• We are sorry, but NCBI web applications do not support your browser and may not function properly. More information
Logo of canfamphysLink to Publisher's site
Can Fam Physician. Jun 10, 2005; 51(6): 849.
Published online Jun 10, 2005.
PMCID: PMC1479531

Language: English | French

EMBASE versus MEDLINE for family medicine searches

Can MEDLINE searches find the forest or a tree?

Abstract

OBJECTIVE

Many physicians access electronic databases to obtain up-to-date and reliable medical information. In North America, physicians typically use MEDLINE as their sole electronic database whereas in Europe, physicians typically use EMBASE. While MEDLINE and EMBASE are similar, their coverage of the published literature differs. Searching a single literature database (eg, MEDLINE or EMBASE) has been shown not to yield all available citations, and using two or more databases yields a greater percentage of these available citations. This difference has been demonstrated in a variety of disciplines and in family medicine using the term “family medicine,” but differences have not been shown using specific diagnostic terms common in family medicine. We sought to determine whether searching EMBASE with terms for common family medicine diagnoses yields additional references beyond those found by using MEDLINE alone.

DESIGN

Literature search comparison.

SETTING

An academic medical centre in the United States.

INTERVENTIONS

Fifteen family medicine topics were selected based on common diagnoses in US primary care health visits as described in a National Health Care Survey on Ambulatory Care Visits. To promote relevance to family medicine physicians and researchers, the qualifiers “family medicine” and “therapy/therapeutics” were added. These topics were searched in EMBASE and MEDLINE. Searches were executed using Ovid search engine and were limited to the years 1992 to 2003, the English language, and human subjects. Total, duplicated, and unique (ie, nonduplicated) citations were recorded for each search in each database.

MAIN OUTCOME MEASURES

Number of citations for the 15 topics.

RESULTS

EMBASE yielded 2246 (65%) of 3445 total citations, whereas MEDLINE yielded 1199 citations. Of the total citations, only 177 articles were cited in both databases. EMBASE had 2092 unique citations to MEDLINE’s 999 unique citations. EMBASE consistently found more unique citations in 14 of the 15 searches (P = .0005).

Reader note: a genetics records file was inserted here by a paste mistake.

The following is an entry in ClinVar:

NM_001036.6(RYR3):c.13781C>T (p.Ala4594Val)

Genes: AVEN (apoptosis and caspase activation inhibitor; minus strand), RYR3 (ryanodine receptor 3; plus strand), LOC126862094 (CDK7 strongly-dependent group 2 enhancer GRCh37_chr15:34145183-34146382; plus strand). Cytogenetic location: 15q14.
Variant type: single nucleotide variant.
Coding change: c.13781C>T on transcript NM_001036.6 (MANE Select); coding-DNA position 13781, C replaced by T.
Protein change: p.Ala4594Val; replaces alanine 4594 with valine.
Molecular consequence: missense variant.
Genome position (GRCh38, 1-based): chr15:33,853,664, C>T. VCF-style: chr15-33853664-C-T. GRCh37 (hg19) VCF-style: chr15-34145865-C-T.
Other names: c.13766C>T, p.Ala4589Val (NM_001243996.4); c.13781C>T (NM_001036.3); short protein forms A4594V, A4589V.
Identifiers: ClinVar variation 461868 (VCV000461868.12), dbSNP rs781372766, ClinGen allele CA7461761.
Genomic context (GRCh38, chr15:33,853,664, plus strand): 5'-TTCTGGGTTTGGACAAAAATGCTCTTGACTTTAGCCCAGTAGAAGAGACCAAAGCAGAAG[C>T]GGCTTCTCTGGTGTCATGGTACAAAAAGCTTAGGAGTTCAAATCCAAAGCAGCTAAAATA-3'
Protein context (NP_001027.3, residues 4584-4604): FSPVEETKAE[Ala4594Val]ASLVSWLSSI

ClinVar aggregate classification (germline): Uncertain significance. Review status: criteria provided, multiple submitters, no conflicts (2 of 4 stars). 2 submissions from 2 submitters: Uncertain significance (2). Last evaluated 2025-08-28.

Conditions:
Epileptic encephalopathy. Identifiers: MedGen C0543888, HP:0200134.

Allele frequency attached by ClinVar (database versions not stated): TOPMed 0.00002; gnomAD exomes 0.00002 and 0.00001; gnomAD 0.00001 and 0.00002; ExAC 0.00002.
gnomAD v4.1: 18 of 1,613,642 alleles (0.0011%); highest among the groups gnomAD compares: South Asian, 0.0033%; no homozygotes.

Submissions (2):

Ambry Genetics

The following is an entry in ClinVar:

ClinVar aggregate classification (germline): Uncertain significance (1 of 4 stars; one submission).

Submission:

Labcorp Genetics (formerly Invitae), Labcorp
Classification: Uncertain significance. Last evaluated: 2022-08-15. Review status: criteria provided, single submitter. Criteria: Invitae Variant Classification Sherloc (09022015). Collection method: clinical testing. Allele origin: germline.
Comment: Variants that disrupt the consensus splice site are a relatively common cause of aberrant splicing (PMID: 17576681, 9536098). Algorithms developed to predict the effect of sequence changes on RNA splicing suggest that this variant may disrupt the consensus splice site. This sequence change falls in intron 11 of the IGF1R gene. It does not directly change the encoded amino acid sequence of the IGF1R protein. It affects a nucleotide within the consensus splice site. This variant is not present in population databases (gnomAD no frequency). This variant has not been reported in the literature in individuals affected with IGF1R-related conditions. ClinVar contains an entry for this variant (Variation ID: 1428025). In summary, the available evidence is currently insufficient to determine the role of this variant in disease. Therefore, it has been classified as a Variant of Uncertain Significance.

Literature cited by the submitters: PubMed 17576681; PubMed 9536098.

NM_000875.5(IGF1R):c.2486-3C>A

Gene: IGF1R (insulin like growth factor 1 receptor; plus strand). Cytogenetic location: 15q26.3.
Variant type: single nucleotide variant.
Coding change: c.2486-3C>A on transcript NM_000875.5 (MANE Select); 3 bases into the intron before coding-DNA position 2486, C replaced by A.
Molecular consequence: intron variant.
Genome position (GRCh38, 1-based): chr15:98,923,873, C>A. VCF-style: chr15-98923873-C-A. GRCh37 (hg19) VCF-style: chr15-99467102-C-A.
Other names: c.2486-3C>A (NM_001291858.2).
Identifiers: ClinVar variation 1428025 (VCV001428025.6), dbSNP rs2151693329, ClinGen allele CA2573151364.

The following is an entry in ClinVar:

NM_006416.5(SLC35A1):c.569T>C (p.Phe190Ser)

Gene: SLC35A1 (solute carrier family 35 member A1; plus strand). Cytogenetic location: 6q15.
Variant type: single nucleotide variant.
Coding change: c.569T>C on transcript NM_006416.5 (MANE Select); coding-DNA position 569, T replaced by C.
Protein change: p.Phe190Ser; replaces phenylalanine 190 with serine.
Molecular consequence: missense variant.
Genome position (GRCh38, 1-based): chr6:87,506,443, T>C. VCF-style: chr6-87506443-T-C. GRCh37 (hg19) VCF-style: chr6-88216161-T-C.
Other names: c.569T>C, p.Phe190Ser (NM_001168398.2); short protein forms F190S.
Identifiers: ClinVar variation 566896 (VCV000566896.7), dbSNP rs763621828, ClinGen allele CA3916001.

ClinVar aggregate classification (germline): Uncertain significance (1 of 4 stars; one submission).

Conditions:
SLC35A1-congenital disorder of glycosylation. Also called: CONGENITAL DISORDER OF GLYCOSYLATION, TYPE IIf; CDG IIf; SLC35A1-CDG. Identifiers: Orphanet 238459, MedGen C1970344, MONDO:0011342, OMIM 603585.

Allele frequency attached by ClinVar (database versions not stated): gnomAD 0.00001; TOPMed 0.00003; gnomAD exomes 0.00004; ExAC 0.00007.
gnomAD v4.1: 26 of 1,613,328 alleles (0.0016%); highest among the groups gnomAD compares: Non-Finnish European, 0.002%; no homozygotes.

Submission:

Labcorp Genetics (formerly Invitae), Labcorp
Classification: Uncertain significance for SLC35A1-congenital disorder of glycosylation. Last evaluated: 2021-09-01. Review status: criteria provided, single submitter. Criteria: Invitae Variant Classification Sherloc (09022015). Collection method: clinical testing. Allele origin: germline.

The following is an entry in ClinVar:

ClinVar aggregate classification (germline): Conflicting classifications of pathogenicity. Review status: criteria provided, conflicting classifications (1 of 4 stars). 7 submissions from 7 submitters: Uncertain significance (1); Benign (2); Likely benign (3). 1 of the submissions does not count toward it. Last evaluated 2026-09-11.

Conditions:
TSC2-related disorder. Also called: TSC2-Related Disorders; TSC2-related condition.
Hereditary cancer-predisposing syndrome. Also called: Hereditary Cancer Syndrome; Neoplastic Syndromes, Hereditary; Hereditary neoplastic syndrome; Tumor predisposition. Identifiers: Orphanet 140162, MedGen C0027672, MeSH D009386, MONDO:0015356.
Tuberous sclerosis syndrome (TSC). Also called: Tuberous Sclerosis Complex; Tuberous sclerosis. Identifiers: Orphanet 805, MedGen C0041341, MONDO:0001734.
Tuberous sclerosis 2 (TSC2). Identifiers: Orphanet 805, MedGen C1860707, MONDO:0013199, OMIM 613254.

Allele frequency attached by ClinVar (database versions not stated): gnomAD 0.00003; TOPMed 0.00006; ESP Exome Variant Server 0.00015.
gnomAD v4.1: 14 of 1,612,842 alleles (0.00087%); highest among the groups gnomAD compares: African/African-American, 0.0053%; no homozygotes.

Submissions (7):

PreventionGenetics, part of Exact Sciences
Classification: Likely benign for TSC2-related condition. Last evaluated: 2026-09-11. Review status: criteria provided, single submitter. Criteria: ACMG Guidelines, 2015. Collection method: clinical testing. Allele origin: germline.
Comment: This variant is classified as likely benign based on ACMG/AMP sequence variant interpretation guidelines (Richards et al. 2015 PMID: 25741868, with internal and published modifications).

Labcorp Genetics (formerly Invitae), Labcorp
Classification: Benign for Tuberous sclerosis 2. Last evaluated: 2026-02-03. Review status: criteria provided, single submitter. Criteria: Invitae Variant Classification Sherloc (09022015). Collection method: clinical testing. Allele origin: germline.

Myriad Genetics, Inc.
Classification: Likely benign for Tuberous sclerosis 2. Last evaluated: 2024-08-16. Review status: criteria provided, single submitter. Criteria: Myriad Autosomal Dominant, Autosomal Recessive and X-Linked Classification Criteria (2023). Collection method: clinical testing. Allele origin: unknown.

CONCLUSION

Overall, EMBASE provides twice as many citations per search as MEDLINE and provides greater coverage of total retrieved citations. More citations do not necessarily mean higher-quality citations. In a comprehensive search specific to family medicine, combined EMBASE and MEDLINE searches could yield more articles than MEDLINE could alone.

Résumé

OBJECTIF

Plusieurs médecins consultent des bases de données électroniques pour relever l’information médicale récente et fiable. En Amérique du Nord, MEDLINE est souvent la seule source utilisée, alors qu’en Europe, on utilise plus volontiers EMBASE. Malgré leurs ressemblances, MEDLINE et EMBASE diffèrent dans leur couverture de la littérature. Il a été démontré que l’utilisation d’une seule base de données (MEDLINE ou EMBASE) ne permet pas de relever tous les articles disponibles, alors que deux bases de données ou plus permettent d’en obtenir un plus fort pourcentage. Cela vaut pour plusieurs disciplines, mais aussi pour la médecine familiale quand on utilise la rubrique «family medicine», mais non quand on utilise des termes diagnostiques courants en médecine familiale. Nous avons tenté de savoir si une consultation d’EMBASE à l’aide de termes désignant des diagnostics de médecine familiale courants permet d’obtenir d’autres références que celles tirées de MEDLINE seule.

TYPE D’ÉTUDE

Comparaison de relevés de la littérature.

CONTEXTE

Un centre médical universitaire aux États-Unis.

INTERVENTIONS

Quinze thèmes de médecine familiale ont été choisis à partir de diagnostics fréquemment évoqués aux É-U. lors de consultations pour des soins de santé primaires, tel que décrit dans la National Health Care Survey on Ambulatory Care Visits. Pour mieux cibler la médecine familiale, les termes «family medicine» et «therapy/therapeutics» ont été ajoutés. Ces thèmes ont servi à une recherche dans EMBASE et dans MEDLINE. On a utilisé le moteur de recherche OVID pour cette recherche, en se limitant aux années 1992 à 2003, à la langue anglaise et aux sujets humains. Pour chaque requête et chaque base de données, on a enregistré le nombre total de références ainsi que le nombre de références en double et de références uniques (non endouble).

PRINCIPAUX PARAMÈTRES ÉTUDIÉS

Nombre de références pour chacun des 15 thèmes.

RÉSULTATS